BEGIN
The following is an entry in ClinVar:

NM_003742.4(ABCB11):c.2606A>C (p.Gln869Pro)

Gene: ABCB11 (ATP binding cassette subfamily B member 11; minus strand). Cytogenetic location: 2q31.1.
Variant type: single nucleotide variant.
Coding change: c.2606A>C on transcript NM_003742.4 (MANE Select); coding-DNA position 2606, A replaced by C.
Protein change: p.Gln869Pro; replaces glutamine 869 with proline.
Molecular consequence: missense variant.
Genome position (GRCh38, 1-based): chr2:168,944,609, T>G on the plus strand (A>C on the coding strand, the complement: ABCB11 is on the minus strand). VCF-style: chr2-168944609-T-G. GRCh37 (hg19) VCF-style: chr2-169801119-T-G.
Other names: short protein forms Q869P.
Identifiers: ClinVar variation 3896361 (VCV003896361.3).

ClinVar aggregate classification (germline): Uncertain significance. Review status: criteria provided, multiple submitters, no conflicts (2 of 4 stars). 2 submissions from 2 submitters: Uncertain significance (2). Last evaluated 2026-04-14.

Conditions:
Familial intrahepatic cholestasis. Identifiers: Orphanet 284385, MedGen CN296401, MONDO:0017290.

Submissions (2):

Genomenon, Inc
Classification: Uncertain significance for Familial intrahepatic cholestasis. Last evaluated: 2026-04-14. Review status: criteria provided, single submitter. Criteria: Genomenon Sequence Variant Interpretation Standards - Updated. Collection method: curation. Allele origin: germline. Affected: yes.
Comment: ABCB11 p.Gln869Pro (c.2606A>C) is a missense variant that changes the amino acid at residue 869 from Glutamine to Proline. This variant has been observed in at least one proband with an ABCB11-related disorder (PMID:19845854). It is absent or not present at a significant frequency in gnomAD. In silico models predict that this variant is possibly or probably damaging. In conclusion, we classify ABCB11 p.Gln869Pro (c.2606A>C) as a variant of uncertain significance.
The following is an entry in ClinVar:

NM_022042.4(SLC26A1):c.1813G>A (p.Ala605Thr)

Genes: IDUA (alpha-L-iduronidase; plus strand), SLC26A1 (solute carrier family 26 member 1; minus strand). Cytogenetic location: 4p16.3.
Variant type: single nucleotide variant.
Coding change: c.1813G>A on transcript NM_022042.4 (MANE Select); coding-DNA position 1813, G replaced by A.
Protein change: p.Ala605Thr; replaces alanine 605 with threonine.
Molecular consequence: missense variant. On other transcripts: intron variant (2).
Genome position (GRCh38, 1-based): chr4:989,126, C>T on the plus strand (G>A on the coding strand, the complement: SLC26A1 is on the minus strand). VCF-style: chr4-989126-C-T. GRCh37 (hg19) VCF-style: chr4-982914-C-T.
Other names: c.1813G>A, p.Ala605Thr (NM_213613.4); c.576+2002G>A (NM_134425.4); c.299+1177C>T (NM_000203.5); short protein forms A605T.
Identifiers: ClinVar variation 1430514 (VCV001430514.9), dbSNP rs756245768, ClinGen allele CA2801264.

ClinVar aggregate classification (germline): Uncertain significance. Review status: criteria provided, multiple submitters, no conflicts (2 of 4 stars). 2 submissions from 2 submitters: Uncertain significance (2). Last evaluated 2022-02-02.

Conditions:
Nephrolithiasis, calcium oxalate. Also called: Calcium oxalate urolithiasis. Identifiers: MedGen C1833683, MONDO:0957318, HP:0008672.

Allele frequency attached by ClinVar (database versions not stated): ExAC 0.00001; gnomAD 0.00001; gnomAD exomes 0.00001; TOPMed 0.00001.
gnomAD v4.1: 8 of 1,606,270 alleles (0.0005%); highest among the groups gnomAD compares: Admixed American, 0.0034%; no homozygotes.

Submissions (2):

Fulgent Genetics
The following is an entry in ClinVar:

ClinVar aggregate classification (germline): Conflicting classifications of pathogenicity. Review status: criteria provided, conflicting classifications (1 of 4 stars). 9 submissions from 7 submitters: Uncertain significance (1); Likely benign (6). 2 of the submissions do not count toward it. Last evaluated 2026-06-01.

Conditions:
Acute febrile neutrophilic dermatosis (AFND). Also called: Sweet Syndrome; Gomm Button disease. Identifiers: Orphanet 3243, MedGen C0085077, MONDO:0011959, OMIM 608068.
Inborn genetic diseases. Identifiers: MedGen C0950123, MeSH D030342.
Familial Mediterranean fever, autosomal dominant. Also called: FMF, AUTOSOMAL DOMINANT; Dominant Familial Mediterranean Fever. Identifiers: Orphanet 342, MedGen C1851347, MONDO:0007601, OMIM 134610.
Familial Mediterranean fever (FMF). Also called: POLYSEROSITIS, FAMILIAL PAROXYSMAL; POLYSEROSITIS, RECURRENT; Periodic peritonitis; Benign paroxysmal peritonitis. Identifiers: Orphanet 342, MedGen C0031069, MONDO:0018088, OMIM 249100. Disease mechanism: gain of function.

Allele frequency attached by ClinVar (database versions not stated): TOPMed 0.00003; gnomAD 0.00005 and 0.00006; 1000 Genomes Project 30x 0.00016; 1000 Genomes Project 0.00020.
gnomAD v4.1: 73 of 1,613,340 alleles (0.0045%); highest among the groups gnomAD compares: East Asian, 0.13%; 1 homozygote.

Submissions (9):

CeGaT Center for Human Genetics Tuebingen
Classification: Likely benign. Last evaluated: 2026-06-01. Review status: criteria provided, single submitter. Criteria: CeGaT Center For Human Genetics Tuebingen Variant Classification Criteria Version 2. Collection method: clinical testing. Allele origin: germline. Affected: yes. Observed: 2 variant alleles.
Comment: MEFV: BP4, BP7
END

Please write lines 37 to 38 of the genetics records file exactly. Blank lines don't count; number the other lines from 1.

Conditions:
Acute febrile neutrophilic dermatosis (AFND). Also called: Sweet Syndrome; Gomm Button disease. Identifiers: Orphanet 3243, MedGen C0085077, MONDO:0011959, OMIM 608068.